16 August 2022

'A good person who wants to do good things': Kapooka's Commandant reflects on three years at 1RTB

| Chris Roe
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Colonel Andrew Deacon at Kapooka. Photo: Chris Roe.

Colonel Andrew Deacon says his role as Commandant of the 1st Recruit Training Battalion (1RTB) is a bit like running a busy train station.

“Because of the sheer volume, it’s all got to be programmed pretty tightly,” he explains.

“If all the platoons are trains, and recruits are the people on the trains, it’s all about keeping the trains on time.”

Warming to the analogy, he likens his role to that of the controller.

“I make sure everyone’s where they need to be, make sure that they’ve got all the resources they need to do their jobs and making sure that the base functions.”

COL Deacon looks younger than his 38 years and is in fact Kapooka’s youngest commander.

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His office in the aging HQ building is large and militarily formal, but his corner desk by the north-facing window is decorated with children’s drawings, family photos and a small collection of vintage Star Wars and GI Joe figurines.

“Recruits are surprised when they notice them,” he laughs, examining a pair of plastic creatures on the bookshelf.

“I guess it helps to put people at ease and know a bit about me.”

Also on the shelf is a neatly rolled red beret, representing his background in the Royal Australian Corps of Military Police (RACMP).

COL Deacon joined the army 20 years ago and after regimental training at Duntroon, says he was attracted to the variety of opportunities with the RACMP.

“I spent a majority of my time in field policing, so supporting combat brigades on exercise and things like that,” he says.

“You can move into investigations and a lot of opportunities to do something a little bit different but I always preferred the fieldwork.”

soldiers training

Australian Army recruits traverse the obstacle course at Kapooka. Photo: Department of Defence

COL Deacon says his deployment experiences in Iraq in 2007 and Afghanistan in 2013 provided valuable experience, but he says the leadership opportunities he’s had are the most rewarding.

“It’s probably those jobs where you are given the privilege of leading people and being in charge of a team,” he reflects.

“Being in command of the military police dog platoon as a Captain in Oakey (Qld), being an Officer Commanding of a Military Police Company in Darwin was incredibly rewarding and then of course this job.”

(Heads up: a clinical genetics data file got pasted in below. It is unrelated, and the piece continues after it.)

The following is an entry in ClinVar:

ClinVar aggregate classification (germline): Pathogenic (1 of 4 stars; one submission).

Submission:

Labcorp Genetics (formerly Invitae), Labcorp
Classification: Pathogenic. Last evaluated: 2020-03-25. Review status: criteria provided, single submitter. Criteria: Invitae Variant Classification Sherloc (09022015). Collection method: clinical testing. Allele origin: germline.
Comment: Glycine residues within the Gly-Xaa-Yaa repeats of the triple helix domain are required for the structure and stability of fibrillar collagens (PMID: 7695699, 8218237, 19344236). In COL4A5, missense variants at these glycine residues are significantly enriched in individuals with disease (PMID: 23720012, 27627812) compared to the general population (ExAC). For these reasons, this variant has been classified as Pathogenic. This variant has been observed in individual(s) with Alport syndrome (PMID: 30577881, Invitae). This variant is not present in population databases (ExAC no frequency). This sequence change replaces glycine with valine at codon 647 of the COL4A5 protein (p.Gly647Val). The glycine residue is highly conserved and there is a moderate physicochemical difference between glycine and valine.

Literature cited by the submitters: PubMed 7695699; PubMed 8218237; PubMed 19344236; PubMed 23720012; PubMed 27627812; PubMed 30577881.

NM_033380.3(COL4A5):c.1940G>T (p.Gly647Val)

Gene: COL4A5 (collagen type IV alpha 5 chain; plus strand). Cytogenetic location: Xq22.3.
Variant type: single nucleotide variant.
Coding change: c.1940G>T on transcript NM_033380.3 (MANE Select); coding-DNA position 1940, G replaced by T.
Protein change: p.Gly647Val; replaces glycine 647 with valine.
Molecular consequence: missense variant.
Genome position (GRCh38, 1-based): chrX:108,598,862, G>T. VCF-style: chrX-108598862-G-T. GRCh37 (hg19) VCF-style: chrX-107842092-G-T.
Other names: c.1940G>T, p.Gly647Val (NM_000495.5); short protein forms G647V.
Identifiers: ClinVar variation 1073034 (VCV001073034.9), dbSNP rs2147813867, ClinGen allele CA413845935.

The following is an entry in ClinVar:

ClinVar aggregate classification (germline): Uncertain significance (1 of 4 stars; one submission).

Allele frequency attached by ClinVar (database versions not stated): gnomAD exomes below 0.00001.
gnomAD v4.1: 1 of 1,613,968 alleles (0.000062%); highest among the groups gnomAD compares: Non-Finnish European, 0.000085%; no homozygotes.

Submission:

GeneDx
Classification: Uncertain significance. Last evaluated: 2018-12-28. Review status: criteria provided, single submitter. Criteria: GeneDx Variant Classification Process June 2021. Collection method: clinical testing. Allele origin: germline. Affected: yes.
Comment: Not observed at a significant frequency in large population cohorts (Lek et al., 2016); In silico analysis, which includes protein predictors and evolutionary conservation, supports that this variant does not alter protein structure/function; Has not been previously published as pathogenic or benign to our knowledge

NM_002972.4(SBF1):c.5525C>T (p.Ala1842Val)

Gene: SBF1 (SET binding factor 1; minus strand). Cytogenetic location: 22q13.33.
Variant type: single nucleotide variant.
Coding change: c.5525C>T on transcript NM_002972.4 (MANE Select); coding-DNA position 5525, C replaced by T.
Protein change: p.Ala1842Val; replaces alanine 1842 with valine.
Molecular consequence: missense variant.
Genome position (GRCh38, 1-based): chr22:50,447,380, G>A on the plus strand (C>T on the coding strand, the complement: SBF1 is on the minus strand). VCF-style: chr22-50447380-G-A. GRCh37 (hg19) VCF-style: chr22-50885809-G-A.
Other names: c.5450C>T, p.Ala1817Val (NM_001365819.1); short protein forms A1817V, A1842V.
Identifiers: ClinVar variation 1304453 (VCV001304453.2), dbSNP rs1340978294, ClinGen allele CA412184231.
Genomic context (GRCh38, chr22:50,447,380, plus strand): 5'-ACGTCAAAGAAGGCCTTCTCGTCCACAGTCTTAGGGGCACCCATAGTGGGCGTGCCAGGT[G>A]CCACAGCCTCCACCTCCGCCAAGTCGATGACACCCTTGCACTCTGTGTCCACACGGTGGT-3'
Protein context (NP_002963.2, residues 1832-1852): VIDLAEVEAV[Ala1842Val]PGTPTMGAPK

He describes his nearly three years at Kapooka as “amazing”.

“There’s a lot of enjoyment in a training job because you have a real purpose and you can see really tangible output in terms of what you achieved,” he explains.

“After a couple of postings at army headquarters level, I wanted to get back to really serve the army’s core business.”

He says the role of 1RTB is crucial in establishing a positive culture and setting recruits up for their career.

“From day one, is that inculcation into the organisation, the adherence to service values, understanding the profession that they have joined,” he says.

“We’ll teach someone how to shoot and we’ll teach them how to do unarmed combat, but it’s equally important that we teach them the values and the ethical decision making framework behind utilising those skills in the most extreme circumstances.”

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When asked what he looks for in a good recruit, COL Deacon describes the army as a “volunteer organisation” and says that they need a desire to serve and to be part of something bigger than themselves.

“In my mind, when you boil it right down to its essence it’s someone that wants to be part of our organisation, but also someone that’s a good person,” he smiles.

“A lot of our values are around service, courage, initiative with excellence.

“There’s things like physical fitness that are really important, but if you’re a good person who wants to serve and do good things, we can train all the other things in.”

COL Deacon’s time at Kapooka will come to an end later this year when he returns to Canberra.

“It’s been an incredibly fulfilling and incredibly rewarding job,” he says warmly.

“To spend three years here with an incredible team, having an amazing output has been a highlight.”

Original Article published by Chris Roe on Region Riverina.

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